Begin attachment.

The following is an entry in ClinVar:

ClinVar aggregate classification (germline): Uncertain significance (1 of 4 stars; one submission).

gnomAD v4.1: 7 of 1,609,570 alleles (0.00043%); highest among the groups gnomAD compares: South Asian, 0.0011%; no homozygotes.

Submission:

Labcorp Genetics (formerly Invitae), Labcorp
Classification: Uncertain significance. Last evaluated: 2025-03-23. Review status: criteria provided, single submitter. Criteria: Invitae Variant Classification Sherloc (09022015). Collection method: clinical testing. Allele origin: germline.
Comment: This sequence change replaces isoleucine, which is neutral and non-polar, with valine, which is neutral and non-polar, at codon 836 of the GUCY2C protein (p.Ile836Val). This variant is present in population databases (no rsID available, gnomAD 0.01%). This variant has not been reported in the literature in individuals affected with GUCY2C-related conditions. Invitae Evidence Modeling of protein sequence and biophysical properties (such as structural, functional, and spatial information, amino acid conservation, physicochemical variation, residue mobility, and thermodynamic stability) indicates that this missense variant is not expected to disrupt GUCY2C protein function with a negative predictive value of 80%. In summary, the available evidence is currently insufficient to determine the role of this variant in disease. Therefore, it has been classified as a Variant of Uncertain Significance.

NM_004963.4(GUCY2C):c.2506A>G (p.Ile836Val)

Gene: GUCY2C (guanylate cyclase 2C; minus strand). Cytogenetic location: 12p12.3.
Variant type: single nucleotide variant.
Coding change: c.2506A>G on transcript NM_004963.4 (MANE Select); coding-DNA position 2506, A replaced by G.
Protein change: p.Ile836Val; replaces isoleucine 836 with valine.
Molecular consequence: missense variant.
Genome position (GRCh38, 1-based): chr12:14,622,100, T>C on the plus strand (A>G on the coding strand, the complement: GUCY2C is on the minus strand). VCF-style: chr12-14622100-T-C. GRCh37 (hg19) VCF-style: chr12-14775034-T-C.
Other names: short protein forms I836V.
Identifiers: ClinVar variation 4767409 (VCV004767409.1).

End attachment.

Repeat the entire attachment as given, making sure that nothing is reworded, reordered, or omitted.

The following is an entry in ClinVar:

ClinVar aggregate classification (germline): Uncertain significance (1 of 4 stars; one submission).

gnomAD v4.1: 7 of 1,609,570 alleles (0.00043%); highest among the groups gnomAD compares: South Asian, 0.0011%; no homozygotes.

Submission:

Labcorp Genetics (formerly Invitae), Labcorp
Classification: Uncertain significance. Last evaluated: 2025-03-23. Review status: criteria provided, single submitter. Criteria: Invitae Variant Classification Sherloc (09022015). Collection method: clinical testing. Allele origin: germline.
Comment: This sequence change replaces isoleucine, which is neutral and non-polar, with valine, which is neutral and non-polar, at codon 836 of the GUCY2C protein (p.Ile836Val). This variant is present in population databases (no rsID available, gnomAD 0.01%). This variant has not been reported in the literature in individuals affected with GUCY2C-related conditions. Invitae Evidence Modeling of protein sequence and biophysical properties (such as structural, functional, and spatial information, amino acid conservation, physicochemical variation, residue mobility, and thermodynamic stability) indicates that this missense variant is not expected to disrupt GUCY2C protein function with a negative predictive value of 80%. In summary, the available evidence is currently insufficient to determine the role of this variant in disease. Therefore, it has been classified as a Variant of Uncertain Significance.

NM_004963.4(GUCY2C):c.2506A>G (p.Ile836Val)

Gene: GUCY2C (guanylate cyclase 2C; minus strand). Cytogenetic location: 12p12.3.
Variant type: single nucleotide variant.
Coding change: c.2506A>G on transcript NM_004963.4 (MANE Select); coding-DNA position 2506, A replaced by G.
Protein change: p.Ile836Val; replaces isoleucine 836 with valine.
Molecular consequence: missense variant.
Genome position (GRCh38, 1-based): chr12:14,622,100, T>C on the plus strand (A>G on the coding strand, the complement: GUCY2C is on the minus strand). VCF-style: chr12-14622100-T-C. GRCh37 (hg19) VCF-style: chr12-14775034-T-C.
Other names: short protein forms I836V.
Identifiers: ClinVar variation 4767409 (VCV004767409.1).